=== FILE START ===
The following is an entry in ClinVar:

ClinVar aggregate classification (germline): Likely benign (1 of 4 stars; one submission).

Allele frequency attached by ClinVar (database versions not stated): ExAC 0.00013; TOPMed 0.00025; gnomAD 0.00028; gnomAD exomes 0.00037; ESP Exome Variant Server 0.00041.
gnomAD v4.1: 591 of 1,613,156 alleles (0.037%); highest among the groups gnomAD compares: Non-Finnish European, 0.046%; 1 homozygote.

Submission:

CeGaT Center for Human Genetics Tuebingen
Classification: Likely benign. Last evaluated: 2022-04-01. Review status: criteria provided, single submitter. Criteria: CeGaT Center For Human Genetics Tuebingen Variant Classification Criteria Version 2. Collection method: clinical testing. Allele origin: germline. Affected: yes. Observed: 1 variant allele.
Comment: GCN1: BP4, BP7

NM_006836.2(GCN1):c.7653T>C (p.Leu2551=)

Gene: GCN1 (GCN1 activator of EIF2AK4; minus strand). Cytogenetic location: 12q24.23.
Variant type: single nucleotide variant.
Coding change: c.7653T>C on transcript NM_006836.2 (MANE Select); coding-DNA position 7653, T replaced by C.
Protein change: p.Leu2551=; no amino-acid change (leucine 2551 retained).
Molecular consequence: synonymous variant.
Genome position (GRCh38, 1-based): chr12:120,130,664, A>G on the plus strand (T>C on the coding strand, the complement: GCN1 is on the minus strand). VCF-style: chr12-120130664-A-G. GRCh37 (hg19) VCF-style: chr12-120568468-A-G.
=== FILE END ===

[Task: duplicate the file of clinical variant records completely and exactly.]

The following is an entry in ClinVar:

ClinVar aggregate classification (germline): Likely benign (1 of 4 stars; one submission).

Allele frequency attached by ClinVar (database versions not stated): ExAC 0.00013; TOPMed 0.00025; gnomAD 0.00028; gnomAD exomes 0.00037; ESP Exome Variant Server 0.00041.
gnomAD v4.1: 591 of 1,613,156 alleles (0.037%); highest among the groups gnomAD compares: Non-Finnish European, 0.046%; 1 homozygote.

Submission:

CeGaT Center for Human Genetics Tuebingen
Classification: Likely benign. Last evaluated: 2022-04-01. Review status: criteria provided, single submitter. Criteria: CeGaT Center For Human Genetics Tuebingen Variant Classification Criteria Version 2. Collection method: clinical testing. Allele origin: germline. Affected: yes. Observed: 1 variant allele.
Comment: GCN1: BP4, BP7

NM_006836.2(GCN1):c.7653T>C (p.Leu2551=)

Gene: GCN1 (GCN1 activator of EIF2AK4; minus strand). Cytogenetic location: 12q24.23.
Variant type: single nucleotide variant.
Coding change: c.7653T>C on transcript NM_006836.2 (MANE Select); coding-DNA position 7653, T replaced by C.
Protein change: p.Leu2551=; no amino-acid change (leucine 2551 retained).
Molecular consequence: synonymous variant.
Genome position (GRCh38, 1-based): chr12:120,130,664, A>G on the plus strand (T>C on the coding strand, the complement: GCN1 is on the minus strand). VCF-style: chr12-120130664-A-G. GRCh37 (hg19) VCF-style: chr12-120568468-A-G.